I'm seeing more talk recently about CAFE standards, and with that comes much objection to them. You're probably familiar with these. (It's top-down; it's less efficient and less moral than just taxing gasoline; you can't will technical improvements into existence; if increased efficiency really "pays for itself" people will invest in it anyway; miles per gallon is the incorrect metric to use anyway; ...)
One I haven't seen is questioning why the "fleet" is a meaningful unit of analysis. Why assume that the average fuel consumption of all Hyundais should be the same as all Mercedes and all Nissans and all Fords? I understand politically why you do this. I wonder why does anyone think this is a reasonable approach by itself. The goal is to reduce total fuel consumption in relation to miles traveled. The badge on the cars doesn't matter to that any more than the color of their paint.
Sitting here with my engineer hat on CAFE seems so kludgy that I'm actually having trouble coming up with an analogy.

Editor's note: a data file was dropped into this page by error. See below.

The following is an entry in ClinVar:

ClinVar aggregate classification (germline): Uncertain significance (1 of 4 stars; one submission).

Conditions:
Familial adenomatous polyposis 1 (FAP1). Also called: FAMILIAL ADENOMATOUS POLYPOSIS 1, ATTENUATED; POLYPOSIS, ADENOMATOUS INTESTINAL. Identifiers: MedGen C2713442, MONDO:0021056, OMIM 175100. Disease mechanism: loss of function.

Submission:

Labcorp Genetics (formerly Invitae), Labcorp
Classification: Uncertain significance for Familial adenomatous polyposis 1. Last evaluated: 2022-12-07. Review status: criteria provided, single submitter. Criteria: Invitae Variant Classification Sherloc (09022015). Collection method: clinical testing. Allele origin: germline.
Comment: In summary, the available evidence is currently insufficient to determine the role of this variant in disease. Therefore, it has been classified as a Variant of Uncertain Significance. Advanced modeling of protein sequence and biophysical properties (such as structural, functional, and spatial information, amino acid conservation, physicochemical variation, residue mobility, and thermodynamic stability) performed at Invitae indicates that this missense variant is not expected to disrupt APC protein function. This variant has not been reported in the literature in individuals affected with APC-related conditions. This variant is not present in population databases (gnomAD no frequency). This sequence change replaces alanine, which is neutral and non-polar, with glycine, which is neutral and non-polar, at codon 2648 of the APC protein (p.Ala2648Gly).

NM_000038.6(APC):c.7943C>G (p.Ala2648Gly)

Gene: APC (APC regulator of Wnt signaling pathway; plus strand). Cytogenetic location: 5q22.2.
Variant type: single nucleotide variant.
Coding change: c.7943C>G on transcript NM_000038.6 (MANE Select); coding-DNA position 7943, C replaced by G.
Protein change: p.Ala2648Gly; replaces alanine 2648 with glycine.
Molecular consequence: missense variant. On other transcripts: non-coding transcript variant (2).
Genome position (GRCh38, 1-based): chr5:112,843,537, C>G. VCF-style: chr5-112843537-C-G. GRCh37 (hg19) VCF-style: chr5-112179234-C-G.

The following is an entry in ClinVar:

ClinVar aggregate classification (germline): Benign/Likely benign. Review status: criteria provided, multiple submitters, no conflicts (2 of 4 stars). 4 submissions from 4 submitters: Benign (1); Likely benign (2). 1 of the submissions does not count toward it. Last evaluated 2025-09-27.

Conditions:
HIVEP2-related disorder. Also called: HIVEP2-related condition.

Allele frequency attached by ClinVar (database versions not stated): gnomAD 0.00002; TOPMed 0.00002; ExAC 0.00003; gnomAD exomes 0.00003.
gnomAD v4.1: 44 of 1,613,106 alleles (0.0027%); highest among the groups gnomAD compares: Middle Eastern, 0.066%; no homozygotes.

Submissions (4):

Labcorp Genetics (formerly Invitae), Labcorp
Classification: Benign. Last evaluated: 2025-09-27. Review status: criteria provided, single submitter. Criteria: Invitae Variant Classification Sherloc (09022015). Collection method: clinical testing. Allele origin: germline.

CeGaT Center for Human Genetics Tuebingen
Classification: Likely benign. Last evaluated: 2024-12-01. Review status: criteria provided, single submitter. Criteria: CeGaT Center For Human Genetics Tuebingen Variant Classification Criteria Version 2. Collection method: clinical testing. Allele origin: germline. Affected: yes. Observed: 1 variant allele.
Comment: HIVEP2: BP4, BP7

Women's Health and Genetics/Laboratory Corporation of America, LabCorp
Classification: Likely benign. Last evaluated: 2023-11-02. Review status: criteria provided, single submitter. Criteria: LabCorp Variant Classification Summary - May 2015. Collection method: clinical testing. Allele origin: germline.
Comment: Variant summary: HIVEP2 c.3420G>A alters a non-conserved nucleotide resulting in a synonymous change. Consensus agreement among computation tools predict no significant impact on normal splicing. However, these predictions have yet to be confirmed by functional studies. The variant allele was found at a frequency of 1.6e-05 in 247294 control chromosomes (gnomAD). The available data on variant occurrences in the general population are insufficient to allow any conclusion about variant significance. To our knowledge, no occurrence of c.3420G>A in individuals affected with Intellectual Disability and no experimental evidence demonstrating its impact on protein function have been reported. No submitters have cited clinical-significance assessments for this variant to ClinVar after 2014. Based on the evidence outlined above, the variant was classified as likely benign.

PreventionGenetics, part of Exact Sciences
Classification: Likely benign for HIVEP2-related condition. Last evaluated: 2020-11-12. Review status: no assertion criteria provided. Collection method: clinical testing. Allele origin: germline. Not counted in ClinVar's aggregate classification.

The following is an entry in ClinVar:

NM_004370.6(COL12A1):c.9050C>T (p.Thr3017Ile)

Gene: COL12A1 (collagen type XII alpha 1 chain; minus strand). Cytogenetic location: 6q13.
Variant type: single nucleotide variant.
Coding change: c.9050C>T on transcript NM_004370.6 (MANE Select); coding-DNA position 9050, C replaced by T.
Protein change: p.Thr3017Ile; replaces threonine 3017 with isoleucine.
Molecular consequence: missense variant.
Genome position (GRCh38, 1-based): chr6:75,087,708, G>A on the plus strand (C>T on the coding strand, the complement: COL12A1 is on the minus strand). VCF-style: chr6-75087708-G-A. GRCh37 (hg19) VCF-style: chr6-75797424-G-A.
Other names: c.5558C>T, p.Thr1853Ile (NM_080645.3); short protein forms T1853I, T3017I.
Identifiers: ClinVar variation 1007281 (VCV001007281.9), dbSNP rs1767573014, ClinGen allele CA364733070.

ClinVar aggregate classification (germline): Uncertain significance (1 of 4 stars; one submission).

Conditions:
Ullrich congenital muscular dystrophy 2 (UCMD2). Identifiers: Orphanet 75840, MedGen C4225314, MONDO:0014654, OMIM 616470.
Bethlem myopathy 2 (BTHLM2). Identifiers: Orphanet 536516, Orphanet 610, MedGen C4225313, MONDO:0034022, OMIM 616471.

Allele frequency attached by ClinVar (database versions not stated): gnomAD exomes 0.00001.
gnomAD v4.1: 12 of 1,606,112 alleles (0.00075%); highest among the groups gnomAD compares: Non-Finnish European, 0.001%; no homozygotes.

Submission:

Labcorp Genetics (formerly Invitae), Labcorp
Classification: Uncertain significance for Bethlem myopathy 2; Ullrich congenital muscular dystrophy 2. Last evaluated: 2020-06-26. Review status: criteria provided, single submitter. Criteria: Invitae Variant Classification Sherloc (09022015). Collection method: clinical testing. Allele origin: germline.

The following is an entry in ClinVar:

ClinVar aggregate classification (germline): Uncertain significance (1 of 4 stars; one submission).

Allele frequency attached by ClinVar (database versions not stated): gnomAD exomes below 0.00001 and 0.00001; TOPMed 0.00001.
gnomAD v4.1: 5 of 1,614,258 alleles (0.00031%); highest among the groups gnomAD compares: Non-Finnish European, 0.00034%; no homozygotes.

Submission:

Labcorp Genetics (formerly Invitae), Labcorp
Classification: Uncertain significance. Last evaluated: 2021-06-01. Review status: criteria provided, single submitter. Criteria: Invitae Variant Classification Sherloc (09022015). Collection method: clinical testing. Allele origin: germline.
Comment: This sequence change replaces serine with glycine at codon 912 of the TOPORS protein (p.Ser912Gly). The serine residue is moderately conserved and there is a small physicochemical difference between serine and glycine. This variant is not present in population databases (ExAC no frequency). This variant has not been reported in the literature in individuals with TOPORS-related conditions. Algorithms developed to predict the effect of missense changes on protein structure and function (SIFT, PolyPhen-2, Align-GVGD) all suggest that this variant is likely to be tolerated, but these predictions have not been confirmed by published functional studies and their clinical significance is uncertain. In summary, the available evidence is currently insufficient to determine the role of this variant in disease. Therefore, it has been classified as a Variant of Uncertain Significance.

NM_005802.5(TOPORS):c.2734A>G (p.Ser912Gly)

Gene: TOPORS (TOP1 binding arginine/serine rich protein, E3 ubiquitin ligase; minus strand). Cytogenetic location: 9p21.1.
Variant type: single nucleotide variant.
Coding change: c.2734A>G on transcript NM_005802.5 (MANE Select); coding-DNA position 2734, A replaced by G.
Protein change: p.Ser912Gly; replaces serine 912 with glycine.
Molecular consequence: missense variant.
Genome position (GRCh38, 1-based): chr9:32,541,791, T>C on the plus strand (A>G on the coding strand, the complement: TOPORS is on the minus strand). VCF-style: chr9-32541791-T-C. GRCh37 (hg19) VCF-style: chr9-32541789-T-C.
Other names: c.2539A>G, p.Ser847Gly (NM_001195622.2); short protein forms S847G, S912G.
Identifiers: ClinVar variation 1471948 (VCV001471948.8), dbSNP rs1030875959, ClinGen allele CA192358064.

Let's say we want to reduce our society's collective consumption of cotton. Who would say that J. Press, Gap, and H&M must all aim for getting the same number of shirts per yard of cloth? They have different approaches to making shirts, and offer different products to different consumers. Why homogenize their outputs?
I have one other iron-clad argument against CAFE standards, or whatever the eurocrats call their version of them: the Aston Martin Cygnet
(1) The Cygnet is an absolute boil on the capital-B Beauty of the Aston Martin line. It is so ugly there are parts of me which refuse to believe it exists. Any legislation which causes such a deformity should be struck down on aesthetic grounds alone.
(2) On a more serious note, if it becomes rational for Aston Martin to buy up Toyota iQs, spend money giving them cosmetic facelifts and reselling them at inflated prices that should be an indication that the legislation is an ugly hack, an attempt to control a complex system through simplistic means.